One uncharacteristically hot September day this past week, I was reminded of a couple things.

First, I again was struck by the fact you can find the most delightful surprises in the most unexpected and easily accessed places, and that you can comfortably combine multiple outdoor pleasures all within a few miles of each other.

My surprise was found in North Whitefield, east of Augusta, where the parking lot for the Marr’s Ridge Trail on Hunt’s Meadow Road just 1.5 miles north after turning off Route 126 awaited my arrival.

The Whitefield Trails Committee, with the assistance of landowner Sandy Benne and in partnership with the Sheepscot Valley Conservation Association, holds an easement on what is known as the Paradise Green property, and the trail was laid out and opened just about a year ago.

You’ll find an info kiosk at the trailhead with a trail map that identifies the two hiking options, because the area is high ground that divides two watersheds of the Kennebec River. The western side drains down to Togus Stream and then to the Kennebec, while the eastern side (where the trails originate) drains to the West Branch of the Eastern River, and then to the Kennebec.

One trail is a 1.6-mile loop that follows a nice pathway up to a surprising overlook atop some ledges where the landowner built a rugged granite tower, complete with a chair in which to take in the view over the Sheepscot River valley to the Camden Hills, with the western flank of Mt. Megunticook looming in the distance.

Turkey vultures nest in a cave in the ledges, and they were riding the thermals on the day that I visited and watched them hunting for small game.

An added feature on this loop is the presence near the top of an intricate network of plastic tubing, near and under which the trail passes, revealing what appears to be a considerable maple syrup operation the landowner conducts each spring. His modern sugar house is connected to tree taps that send the sap via gravity to be boiled down.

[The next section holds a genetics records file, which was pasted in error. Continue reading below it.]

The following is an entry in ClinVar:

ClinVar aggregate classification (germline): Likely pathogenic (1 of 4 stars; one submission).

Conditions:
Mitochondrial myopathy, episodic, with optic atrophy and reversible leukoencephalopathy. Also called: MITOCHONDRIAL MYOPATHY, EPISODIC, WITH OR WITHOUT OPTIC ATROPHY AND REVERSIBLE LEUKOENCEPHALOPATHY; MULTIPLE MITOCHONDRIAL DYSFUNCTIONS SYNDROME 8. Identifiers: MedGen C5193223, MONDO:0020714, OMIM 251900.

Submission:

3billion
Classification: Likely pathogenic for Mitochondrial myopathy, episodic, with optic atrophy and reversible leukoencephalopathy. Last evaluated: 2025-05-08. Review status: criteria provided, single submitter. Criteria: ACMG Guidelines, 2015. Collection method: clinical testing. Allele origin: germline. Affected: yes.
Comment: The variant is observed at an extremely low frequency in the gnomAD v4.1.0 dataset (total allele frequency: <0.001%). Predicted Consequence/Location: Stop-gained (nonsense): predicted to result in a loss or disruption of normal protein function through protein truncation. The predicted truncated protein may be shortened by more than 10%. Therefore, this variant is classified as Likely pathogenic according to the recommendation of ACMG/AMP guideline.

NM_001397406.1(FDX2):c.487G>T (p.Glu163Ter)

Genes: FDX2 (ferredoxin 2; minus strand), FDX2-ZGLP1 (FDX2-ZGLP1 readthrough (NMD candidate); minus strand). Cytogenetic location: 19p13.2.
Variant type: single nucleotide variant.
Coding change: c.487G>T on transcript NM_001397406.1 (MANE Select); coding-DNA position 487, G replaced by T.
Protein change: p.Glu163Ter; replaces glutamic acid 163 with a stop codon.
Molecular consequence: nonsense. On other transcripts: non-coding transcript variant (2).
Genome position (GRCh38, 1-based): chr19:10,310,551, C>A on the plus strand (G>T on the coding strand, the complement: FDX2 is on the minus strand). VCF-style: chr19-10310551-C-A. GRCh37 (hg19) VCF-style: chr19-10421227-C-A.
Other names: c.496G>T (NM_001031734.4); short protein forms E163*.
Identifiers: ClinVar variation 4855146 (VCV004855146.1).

The hike up on this loop revealed an abundance of fall wildflowers, ferns and lichens, with the evidence of lots of small critters who call the area home and for whom it is clearly a green paradise.

From the top of the ridge one can then embark on another loop hike of about four miles that traverses the back, or western side of the property.

On that easy stroll, you’ll see the evidence of farms that used to dot the property with old cellar holes still evident, and stone walls that used to line fields that are now woodland. Small sections of old wire fences are still evident, and one sees the occasional rock piles, testimony to the work of farmers of generations past who cleared the land for pastures and crops.

Deer, moose and porcupine signs abound on this loop, and the songs of the black-throated blue warbler, ovenbirds and phoebes fill the air. Woodpecker cavities in dead trees are common sights, and I’m told that on late afternoons and on overcast days you’ll hear the calls of barred owls.

This westerly loop passes by a number of wetlands, home to frogs, salamanders and beaver.

Now to the multiple pleasures.

Only about seven miles farther east on Route 126 lies charming Clary Lake, also known as Pleasant Pond, which straddles the Jefferson-Whitefield town line and where the Department of Inland Fisheries and Wildlife, with the town of Jefferson, has built a launch ramp, only a few hundred yards up Route 215 on the east shore of the lake.

So after spending no more than three hours on Marr’s Ridge, I was ready to pop the kayak into the roughly 700-acre pond that measures under three miles in length and less than a mile in width at its widest point for a relaxing paddle. At only a 23-foot maximum depth, the lake is home to largemouth and smallmouth bass, white perch and chain pickerel that provide, I’m told, very good fishing in both summer and winter.

But I didn’t wet a line on my recent visit because I had one more stop to make, and that was another five miles farther along to the east on Route 126 where, on this particularly hot September day, I was ready for a refreshing dip in the water at the family friendly sand beach at Damariscotta Lake State Park, where there’s a changing area as well as picnic tables and grills.

Then it was a cool ice cream cone at a nearby stand to round out a perfect day.

John Christie is an author and year-round Maine explorer. He and his son Josh write in Outdoors about places to enjoy the beauty that only Maine has to offer. He can be contacted at:

[email protected]

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